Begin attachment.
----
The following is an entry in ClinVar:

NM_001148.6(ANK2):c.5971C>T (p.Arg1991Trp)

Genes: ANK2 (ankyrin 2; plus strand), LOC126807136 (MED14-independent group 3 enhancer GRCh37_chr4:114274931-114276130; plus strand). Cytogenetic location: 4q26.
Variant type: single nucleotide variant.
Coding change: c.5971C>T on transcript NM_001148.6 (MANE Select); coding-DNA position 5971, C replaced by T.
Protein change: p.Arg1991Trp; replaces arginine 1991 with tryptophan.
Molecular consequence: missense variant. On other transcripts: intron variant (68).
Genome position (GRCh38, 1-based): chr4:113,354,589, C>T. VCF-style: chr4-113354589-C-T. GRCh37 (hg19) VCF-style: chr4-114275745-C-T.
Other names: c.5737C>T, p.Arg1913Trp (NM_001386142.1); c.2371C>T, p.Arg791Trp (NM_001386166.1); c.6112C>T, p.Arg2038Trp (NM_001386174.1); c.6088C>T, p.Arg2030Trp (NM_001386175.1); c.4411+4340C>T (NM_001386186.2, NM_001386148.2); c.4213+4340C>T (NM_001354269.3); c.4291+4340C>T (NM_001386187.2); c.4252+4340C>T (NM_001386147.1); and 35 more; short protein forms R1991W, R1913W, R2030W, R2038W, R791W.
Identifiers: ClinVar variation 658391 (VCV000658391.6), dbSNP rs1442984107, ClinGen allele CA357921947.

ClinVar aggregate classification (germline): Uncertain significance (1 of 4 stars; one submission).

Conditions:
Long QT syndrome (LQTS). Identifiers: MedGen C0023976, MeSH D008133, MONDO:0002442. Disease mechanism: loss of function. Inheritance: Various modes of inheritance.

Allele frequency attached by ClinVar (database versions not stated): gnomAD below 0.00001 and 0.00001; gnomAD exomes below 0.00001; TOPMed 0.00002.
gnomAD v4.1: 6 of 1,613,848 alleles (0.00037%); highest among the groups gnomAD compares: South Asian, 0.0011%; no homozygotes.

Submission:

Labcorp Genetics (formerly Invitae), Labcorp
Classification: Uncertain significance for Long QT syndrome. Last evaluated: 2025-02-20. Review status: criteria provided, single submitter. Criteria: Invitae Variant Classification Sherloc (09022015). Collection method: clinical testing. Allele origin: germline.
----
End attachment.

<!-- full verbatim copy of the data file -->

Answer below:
The following is an entry in ClinVar:

NM_001148.6(ANK2):c.5971C>T (p.Arg1991Trp)

Genes: ANK2 (ankyrin 2; plus strand), LOC126807136 (MED14-independent group 3 enhancer GRCh37_chr4:114274931-114276130; plus strand). Cytogenetic location: 4q26.
Variant type: single nucleotide variant.
Coding change: c.5971C>T on transcript NM_001148.6 (MANE Select); coding-DNA position 5971, C replaced by T.
Protein change: p.Arg1991Trp; replaces arginine 1991 with tryptophan.
Molecular consequence: missense variant. On other transcripts: intron variant (68).
Genome position (GRCh38, 1-based): chr4:113,354,589, C>T. VCF-style: chr4-113354589-C-T. GRCh37 (hg19) VCF-style: chr4-114275745-C-T.
Other names: c.5737C>T, p.Arg1913Trp (NM_001386142.1); c.2371C>T, p.Arg791Trp (NM_001386166.1); c.6112C>T, p.Arg2038Trp (NM_001386174.1); c.6088C>T, p.Arg2030Trp (NM_001386175.1); c.4411+4340C>T (NM_001386186.2, NM_001386148.2); c.4213+4340C>T (NM_001354269.3); c.4291+4340C>T (NM_001386187.2); c.4252+4340C>T (NM_001386147.1); and 35 more; short protein forms R1991W, R1913W, R2030W, R2038W, R791W.
Identifiers: ClinVar variation 658391 (VCV000658391.6), dbSNP rs1442984107, ClinGen allele CA357921947.

ClinVar aggregate classification (germline): Uncertain significance (1 of 4 stars; one submission).

Conditions:
Long QT syndrome (LQTS). Identifiers: MedGen C0023976, MeSH D008133, MONDO:0002442. Disease mechanism: loss of function. Inheritance: Various modes of inheritance.

Allele frequency attached by ClinVar (database versions not stated): gnomAD below 0.00001 and 0.00001; gnomAD exomes below 0.00001; TOPMed 0.00002.
gnomAD v4.1: 6 of 1,613,848 alleles (0.00037%); highest among the groups gnomAD compares: South Asian, 0.0011%; no homozygotes.

Submission:

Labcorp Genetics (formerly Invitae), Labcorp
Classification: Uncertain significance for Long QT syndrome. Last evaluated: 2025-02-20. Review status: criteria provided, single submitter. Criteria: Invitae Variant Classification Sherloc (09022015). Collection method: clinical testing. Allele origin: germline.